While we lay in bed, my new boyfriend examines my skin. “Look at all these beauty marks,” he jokes, drawing lines from one dark freckle to another. They’re all over me, the effects of hours laying around in the sun with little to no sunscreen.
“You mean my sun damage?”
“No. Beauty marks.” He bends his head to kiss one, then another.
I am starting to find more and more of these little moles dotting my skin. I look closely at them in the mirror some mornings and they’re there, multiplying. My skin is starting to look like that of my mom’s, my aunts’. And then I realize that I am not much younger now than they were when I was a child.
I am not a child anymore. I can’t even consider myself “young.” I’m an adult, I’m fresh off my 27th birthday. When my aunt was 27, she had three children in school. When my grandmothers were 27, they already had a brood of children, a home of their own, stood all day baking and cooking and having babies.
That wasn’t quite the path I had chosen for myself, though I think sometimes my mom looks at me and wonders why I’m not married yet, or why I can’t keep a boyfriend longer than seven months. But the life I have created for myself is a good one, and it’s full of lovely people and fancy drinks and dresses and people to help me get over the rough spots, just as I help them.
I don’t think I’m at all near where my seven-year-old self dreamed she’d be, and definitely not in the glamorous world 17-year-old Kara yearned for. I wanted to be a famous editor in New York City, swinging my shopping bags and wearing fancy shoes and writing novels in between running a magazine.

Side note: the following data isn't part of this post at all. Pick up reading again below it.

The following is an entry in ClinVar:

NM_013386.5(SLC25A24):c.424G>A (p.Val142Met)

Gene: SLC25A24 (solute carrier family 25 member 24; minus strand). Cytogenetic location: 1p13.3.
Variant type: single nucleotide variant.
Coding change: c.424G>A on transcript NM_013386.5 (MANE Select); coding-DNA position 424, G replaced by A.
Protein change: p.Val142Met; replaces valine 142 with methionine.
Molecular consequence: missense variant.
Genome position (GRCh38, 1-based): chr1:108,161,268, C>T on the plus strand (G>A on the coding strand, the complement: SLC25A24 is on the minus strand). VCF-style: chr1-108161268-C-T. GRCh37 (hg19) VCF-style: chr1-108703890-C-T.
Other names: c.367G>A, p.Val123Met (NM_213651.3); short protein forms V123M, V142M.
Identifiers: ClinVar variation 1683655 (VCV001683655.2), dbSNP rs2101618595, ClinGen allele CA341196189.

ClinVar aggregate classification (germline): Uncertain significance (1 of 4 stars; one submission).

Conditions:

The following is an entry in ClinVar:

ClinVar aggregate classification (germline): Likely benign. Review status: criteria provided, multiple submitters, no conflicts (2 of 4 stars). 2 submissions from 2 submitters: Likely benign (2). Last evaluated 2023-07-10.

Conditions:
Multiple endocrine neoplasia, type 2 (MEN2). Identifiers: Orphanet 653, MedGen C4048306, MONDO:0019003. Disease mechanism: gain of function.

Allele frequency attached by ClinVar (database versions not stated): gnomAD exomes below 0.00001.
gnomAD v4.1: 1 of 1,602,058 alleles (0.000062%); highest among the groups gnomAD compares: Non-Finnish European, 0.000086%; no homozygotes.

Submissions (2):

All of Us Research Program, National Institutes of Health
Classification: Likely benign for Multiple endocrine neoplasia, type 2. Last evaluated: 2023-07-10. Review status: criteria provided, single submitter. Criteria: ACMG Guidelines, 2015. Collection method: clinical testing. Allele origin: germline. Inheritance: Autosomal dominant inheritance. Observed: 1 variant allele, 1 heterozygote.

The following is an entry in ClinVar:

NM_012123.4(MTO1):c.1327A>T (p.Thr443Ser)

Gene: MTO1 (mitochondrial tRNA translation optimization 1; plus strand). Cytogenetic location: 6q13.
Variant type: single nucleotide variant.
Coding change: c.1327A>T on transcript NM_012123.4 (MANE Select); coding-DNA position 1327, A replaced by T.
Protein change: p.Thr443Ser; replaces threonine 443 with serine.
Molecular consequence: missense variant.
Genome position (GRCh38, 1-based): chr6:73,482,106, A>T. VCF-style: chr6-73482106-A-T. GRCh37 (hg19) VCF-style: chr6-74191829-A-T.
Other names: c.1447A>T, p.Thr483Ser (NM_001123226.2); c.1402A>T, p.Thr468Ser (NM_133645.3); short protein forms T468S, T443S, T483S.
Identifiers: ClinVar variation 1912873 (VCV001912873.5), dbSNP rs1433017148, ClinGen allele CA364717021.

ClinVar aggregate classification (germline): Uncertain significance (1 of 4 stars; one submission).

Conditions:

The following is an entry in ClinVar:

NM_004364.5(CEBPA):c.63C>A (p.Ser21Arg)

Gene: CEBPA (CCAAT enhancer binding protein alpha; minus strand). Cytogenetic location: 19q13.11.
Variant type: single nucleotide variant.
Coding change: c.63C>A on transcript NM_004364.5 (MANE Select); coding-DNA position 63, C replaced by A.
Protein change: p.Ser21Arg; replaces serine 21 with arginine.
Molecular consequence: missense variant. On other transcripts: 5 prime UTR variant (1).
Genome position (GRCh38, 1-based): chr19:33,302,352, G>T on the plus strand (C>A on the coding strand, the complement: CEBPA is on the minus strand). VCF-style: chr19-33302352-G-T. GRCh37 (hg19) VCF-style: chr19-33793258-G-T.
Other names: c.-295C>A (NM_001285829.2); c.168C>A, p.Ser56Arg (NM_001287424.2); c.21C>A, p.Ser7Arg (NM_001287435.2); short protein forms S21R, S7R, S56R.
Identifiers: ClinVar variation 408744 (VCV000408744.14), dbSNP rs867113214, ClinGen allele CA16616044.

It was around 24 when I realized that was never going to happen, and that that was OK.
“If we we’re going to do something amazing, we’d have done it already,” I said to him that year. He was at his computer, moping over his lack of greatness, whining that he hadn’t done anything of merit – no Oscar-winning screenplays, no great works of art – yet in his life. We’d come of age knowing we were the best, the brightest. Our creative minds were constantly spewing up ideas. We challenged each other. I worked in the middle of this loud boisterous club; we agonized over column inches, over synonyms. Our stories sometimes bled red with edits and we fixed them and celebrated every time they magically turned into real newspaper print overnight.
We knew we were good, that we were smart and funny and talented, and we thought that our combined forces would take over the world.
We all ended up writing copy for Facebook.
I look back on that as the meanest thing I ever said. I couldn’t help it. It was true, and it is true. We’re all as good as we were, and maybe better after having been knocked down off our college pedestals by shitty jobs and the fact that writing books in our spare time doesn’t pay for the internet bills or offer you insurance.
But that doesn’t mean that a steady paycheck and the ability to go to the doctor when you need to, or spend $100 at Target on groceries for yourself and not fret about your bank account, is bad. It’s nice, actually. It’s no red carpet or high-glitz or seeing your name in print in the “New Yorker,” but it’s not a bad life. It’s not settling if you’re mostly happy, is it?